• come to terms with the struggle they may

  • be having to lose weight. When you

  • come to terms with something,

  • you start to accept the difficult or

  • unpleasant situation you are in.

  • Dan: So I suppose she means

  • accepting that if you're trying to shed a

  • few pounds unsuccessfully,

  • it's not all your fault. And it may stop

  • people being so judgemental -

  • that's so quick to criticise

  • people based on their own beliefs.

  • Neil: A slim person might say, \"Well,

  • I ate less and lost weight,

  • so why can't you?\" - and now

  • we know things aren't quite that simple.

  • You are just lucky to have the right genes

  • but it doesn't make you 'morally superior'.

  • Dan: So it's not just about

  • having willpower.

  • Neil: This research is much more

  • detailed of course than we have

  • time to explain here

  • but for someone who is overweight,

  • will they feel defeated?

  • Dan: Absolutely not, according to

  • Professor Farooqi. For people

  • who are obese, this research

  • is helpful. Not only should it give them

  • hope, it could lead to the development of

  • medicines to help them.

  • Neil: But as genes only play a part in our

  • size and weight, we should

  • all eat a healthy

  • diet and do some exercise.

  • And there is always new research

  • about the best things to do and

  • the right things to eat.

  • Dan: Recently, research published

  • in the British Journal of Sports Medicine,

  • said that bursts of high intensity

  • interval training may be more effective

  • for weight loss than longer

  • less intense workouts. A burst is a sudden

  • and short increase in something.

  • Neil: Even if diets don't help you

  • lose weight - eating the balanced diet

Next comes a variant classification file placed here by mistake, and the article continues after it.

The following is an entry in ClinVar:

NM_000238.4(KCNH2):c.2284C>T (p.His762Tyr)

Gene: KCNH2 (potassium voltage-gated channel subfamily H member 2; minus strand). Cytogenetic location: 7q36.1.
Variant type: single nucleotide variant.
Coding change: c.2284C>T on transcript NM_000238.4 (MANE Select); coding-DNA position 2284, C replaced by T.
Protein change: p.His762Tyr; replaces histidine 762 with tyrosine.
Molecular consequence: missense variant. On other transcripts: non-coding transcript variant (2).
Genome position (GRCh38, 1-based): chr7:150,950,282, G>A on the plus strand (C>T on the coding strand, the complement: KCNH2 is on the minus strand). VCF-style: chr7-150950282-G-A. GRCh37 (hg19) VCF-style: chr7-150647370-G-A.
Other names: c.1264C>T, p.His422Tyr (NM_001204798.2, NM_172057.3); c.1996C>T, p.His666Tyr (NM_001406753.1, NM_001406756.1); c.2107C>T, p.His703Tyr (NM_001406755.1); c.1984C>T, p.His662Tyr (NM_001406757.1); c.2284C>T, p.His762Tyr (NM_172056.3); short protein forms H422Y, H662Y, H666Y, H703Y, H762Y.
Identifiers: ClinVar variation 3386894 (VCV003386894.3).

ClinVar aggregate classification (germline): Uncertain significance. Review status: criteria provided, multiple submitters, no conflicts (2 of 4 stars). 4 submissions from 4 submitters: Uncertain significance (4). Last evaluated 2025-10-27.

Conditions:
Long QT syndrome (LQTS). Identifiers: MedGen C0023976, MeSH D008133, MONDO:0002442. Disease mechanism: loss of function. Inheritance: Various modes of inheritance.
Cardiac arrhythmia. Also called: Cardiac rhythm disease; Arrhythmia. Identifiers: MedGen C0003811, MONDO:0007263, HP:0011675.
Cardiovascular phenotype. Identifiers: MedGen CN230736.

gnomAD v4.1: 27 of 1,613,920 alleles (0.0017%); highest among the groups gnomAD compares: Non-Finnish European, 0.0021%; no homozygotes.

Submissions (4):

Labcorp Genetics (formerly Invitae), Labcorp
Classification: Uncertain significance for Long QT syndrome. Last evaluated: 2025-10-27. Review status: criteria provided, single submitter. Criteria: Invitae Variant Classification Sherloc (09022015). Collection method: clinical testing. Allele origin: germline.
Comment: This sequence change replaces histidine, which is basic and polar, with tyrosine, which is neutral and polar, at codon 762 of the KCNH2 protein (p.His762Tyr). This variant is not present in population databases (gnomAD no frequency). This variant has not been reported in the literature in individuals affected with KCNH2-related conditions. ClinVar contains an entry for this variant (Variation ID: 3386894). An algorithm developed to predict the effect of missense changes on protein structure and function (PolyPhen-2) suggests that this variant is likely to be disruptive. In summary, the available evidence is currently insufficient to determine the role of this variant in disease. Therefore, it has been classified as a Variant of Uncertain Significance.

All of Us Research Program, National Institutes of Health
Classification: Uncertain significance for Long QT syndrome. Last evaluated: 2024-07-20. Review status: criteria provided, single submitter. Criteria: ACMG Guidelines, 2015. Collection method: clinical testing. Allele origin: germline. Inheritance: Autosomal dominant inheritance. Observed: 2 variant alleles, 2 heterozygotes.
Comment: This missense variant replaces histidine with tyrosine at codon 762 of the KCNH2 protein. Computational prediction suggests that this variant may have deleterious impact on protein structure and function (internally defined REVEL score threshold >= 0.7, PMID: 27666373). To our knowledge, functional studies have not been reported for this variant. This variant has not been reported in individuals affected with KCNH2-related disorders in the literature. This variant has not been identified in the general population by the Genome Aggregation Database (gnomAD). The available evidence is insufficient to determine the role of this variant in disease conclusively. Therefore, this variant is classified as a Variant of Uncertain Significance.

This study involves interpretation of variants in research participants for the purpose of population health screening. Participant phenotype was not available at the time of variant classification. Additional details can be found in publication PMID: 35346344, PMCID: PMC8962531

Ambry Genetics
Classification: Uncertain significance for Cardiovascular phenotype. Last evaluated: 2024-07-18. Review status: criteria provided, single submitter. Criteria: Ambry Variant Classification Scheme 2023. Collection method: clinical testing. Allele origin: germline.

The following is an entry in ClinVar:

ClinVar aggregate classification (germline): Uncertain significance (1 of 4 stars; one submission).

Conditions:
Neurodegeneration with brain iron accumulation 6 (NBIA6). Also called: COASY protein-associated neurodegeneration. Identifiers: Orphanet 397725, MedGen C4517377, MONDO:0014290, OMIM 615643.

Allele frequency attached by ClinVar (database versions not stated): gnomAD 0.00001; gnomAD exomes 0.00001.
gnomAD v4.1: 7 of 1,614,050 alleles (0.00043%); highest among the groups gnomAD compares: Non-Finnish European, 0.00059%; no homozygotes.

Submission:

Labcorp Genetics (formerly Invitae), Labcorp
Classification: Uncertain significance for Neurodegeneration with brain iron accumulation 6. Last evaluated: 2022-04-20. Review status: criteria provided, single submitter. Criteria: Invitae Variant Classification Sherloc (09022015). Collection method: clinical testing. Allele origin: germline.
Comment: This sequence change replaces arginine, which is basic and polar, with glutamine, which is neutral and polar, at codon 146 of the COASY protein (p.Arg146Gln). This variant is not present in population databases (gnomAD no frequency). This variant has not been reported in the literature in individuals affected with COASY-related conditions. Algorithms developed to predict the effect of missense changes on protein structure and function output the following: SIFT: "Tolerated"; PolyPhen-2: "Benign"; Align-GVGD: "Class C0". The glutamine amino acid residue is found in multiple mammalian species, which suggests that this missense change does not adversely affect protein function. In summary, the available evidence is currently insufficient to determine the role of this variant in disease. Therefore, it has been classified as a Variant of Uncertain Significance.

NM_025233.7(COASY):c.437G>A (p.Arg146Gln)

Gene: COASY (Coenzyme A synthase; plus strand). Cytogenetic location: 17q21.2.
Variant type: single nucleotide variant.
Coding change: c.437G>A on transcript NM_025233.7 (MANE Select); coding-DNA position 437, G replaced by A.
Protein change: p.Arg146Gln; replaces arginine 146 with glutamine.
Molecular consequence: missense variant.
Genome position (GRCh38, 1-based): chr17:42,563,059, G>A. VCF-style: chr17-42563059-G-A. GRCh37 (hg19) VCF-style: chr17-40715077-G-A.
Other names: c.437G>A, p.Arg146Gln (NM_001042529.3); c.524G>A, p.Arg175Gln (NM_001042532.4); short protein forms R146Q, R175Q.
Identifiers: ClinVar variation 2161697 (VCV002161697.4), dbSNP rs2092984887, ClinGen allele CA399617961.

• can certainly keep you healthy

  • and make you feel good. And as

  • I'm talking about diets, why don't I answer

  • the question I asked you earlier?

  • What's the name of the popular diet

  • in which you should avoid eating

  • carbohydrates but you can have as much

  • fat and protein as you want? Is it...

  • a) the Mediterranean diet, b) the Atkins

  • diet, or c) the Graham diet?

  • Dan: I said the Atkins diet.

  • Neil: And that is correct, well done. This

  • well-known low-carb diet was developed by

  • the American physician and

  • cardiologist Robert Atkins in the 1960s.

  • Others low-card diets

  • are available!

  • Dan: Neil, I think it's time we

  • reminded ourselves of some of the

  • vocabulary we've discussed today.

  • Neil: Good idea. Let's talk about paunch -

  • another name for a fat stomach

  • that men like me - and you - have.

  • Dan: Speak for yourself! I'm closer

  • to skinny - a word to describe

  • someone looking very

  • thin and sometimes ill. Our next word was

  • willpower. If you have willpower, you can

  • control your own behaviour

  • to achieve something.

  • Neil: The next phrase, come to terms

  • with something means you start to

  • accept the difficult

  • or unpleasant situation you are in.

  • Dan: If you are judgemental, you are

  • quick to criticise people

  • based on your own beliefs.

  • Neil: And finally, we mentioned a burst of

  • high intensity interval training. A burst

  • is a sudden and short

  • increase in something.

  • Dan: Well we've had a burst of vocabulary

  • there and it's time to say goodbye. Please

  • join us next time.

  • Neil: And of course don't forget

  • our website, bbclearningenglish.com.

  • Goodbye.

  • Dan: Bye!

Neil: Hello and welcome to 6 Minute

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B1 中級

痩せていることそれは私たちの遺伝子の中にありますか? (Being slim: Is it in our genes? )

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    Sally に公開 2021 年 01 月 14 日